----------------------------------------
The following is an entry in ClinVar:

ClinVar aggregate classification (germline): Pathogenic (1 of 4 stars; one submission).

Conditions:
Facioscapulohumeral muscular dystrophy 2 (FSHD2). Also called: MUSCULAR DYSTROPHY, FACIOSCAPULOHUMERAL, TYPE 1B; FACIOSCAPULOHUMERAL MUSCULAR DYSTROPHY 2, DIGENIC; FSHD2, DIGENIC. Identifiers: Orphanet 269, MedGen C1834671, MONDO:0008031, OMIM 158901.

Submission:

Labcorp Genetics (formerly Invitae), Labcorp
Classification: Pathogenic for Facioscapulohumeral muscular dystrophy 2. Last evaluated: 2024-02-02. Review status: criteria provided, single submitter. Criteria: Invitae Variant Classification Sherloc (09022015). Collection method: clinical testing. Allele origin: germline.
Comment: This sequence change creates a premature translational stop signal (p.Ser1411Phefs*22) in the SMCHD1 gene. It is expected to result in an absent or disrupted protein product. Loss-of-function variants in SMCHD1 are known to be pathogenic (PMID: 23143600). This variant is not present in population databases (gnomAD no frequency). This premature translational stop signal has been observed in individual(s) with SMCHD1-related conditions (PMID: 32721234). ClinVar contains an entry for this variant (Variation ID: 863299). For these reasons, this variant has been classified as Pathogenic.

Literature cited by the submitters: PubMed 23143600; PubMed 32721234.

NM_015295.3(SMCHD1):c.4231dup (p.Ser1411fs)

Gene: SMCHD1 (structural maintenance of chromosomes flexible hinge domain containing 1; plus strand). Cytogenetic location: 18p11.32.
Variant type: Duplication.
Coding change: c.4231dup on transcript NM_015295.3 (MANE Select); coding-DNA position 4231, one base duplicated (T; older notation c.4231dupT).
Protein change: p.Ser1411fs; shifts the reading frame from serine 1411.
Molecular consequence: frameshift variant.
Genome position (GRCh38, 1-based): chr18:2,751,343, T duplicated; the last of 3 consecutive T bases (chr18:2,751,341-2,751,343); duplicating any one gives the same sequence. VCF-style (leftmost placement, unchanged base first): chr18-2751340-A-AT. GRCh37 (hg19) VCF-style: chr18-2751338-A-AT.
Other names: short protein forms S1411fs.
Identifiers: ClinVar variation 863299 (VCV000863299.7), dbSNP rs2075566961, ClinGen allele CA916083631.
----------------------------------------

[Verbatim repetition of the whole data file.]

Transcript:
The following is an entry in ClinVar:

ClinVar aggregate classification (germline): Pathogenic (1 of 4 stars; one submission).

Conditions:
Facioscapulohumeral muscular dystrophy 2 (FSHD2). Also called: MUSCULAR DYSTROPHY, FACIOSCAPULOHUMERAL, TYPE 1B; FACIOSCAPULOHUMERAL MUSCULAR DYSTROPHY 2, DIGENIC; FSHD2, DIGENIC. Identifiers: Orphanet 269, MedGen C1834671, MONDO:0008031, OMIM 158901.

Submission:

Labcorp Genetics (formerly Invitae), Labcorp
Classification: Pathogenic for Facioscapulohumeral muscular dystrophy 2. Last evaluated: 2024-02-02. Review status: criteria provided, single submitter. Criteria: Invitae Variant Classification Sherloc (09022015). Collection method: clinical testing. Allele origin: germline.
Comment: This sequence change creates a premature translational stop signal (p.Ser1411Phefs*22) in the SMCHD1 gene. It is expected to result in an absent or disrupted protein product. Loss-of-function variants in SMCHD1 are known to be pathogenic (PMID: 23143600). This variant is not present in population databases (gnomAD no frequency). This premature translational stop signal has been observed in individual(s) with SMCHD1-related conditions (PMID: 32721234). ClinVar contains an entry for this variant (Variation ID: 863299). For these reasons, this variant has been classified as Pathogenic.

Literature cited by the submitters: PubMed 23143600; PubMed 32721234.

NM_015295.3(SMCHD1):c.4231dup (p.Ser1411fs)

Gene: SMCHD1 (structural maintenance of chromosomes flexible hinge domain containing 1; plus strand). Cytogenetic location: 18p11.32.
Variant type: Duplication.
Coding change: c.4231dup on transcript NM_015295.3 (MANE Select); coding-DNA position 4231, one base duplicated (T; older notation c.4231dupT).
Protein change: p.Ser1411fs; shifts the reading frame from serine 1411.
Molecular consequence: frameshift variant.
Genome position (GRCh38, 1-based): chr18:2,751,343, T duplicated; the last of 3 consecutive T bases (chr18:2,751,341-2,751,343); duplicating any one gives the same sequence. VCF-style (leftmost placement, unchanged base first): chr18-2751340-A-AT. GRCh37 (hg19) VCF-style: chr18-2751338-A-AT.
Other names: short protein forms S1411fs.
Identifiers: ClinVar variation 863299 (VCV000863299.7), dbSNP rs2075566961, ClinGen allele CA916083631.